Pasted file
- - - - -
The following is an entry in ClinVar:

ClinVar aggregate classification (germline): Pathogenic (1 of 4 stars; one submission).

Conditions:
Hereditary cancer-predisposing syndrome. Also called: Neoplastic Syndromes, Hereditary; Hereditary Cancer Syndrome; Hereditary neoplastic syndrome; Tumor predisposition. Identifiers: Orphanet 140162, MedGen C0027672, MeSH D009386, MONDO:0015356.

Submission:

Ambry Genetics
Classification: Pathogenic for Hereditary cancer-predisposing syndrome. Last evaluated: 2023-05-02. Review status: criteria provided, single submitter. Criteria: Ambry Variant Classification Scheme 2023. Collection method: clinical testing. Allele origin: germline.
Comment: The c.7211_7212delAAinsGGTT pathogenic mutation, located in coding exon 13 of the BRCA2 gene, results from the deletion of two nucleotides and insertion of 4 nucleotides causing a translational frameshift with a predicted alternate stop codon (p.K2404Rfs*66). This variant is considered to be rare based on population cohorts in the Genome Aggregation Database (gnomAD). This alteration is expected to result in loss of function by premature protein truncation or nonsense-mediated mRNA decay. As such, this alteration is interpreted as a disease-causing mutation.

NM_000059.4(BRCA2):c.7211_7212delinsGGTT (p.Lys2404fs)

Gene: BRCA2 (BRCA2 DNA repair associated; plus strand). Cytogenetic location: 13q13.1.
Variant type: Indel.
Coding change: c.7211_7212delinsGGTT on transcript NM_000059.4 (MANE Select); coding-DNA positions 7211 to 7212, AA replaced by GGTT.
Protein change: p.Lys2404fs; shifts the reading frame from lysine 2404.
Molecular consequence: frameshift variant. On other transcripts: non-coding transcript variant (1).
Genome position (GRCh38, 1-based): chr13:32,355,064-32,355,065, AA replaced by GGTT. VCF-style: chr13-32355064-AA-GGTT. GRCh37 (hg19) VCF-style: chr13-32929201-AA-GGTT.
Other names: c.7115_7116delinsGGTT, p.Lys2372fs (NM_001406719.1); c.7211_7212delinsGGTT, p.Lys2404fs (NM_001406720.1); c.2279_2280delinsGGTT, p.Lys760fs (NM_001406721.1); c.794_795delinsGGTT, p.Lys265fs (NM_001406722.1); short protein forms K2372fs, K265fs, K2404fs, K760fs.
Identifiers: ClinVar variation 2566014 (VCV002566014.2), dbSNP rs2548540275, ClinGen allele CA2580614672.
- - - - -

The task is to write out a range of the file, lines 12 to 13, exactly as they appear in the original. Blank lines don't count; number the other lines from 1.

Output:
Coding change: c.7211_7212delinsGGTT on transcript NM_000059.4 (MANE Select); coding-DNA positions 7211 to 7212, AA replaced by GGTT.
Protein change: p.Lys2404fs; shifts the reading frame from lysine 2404.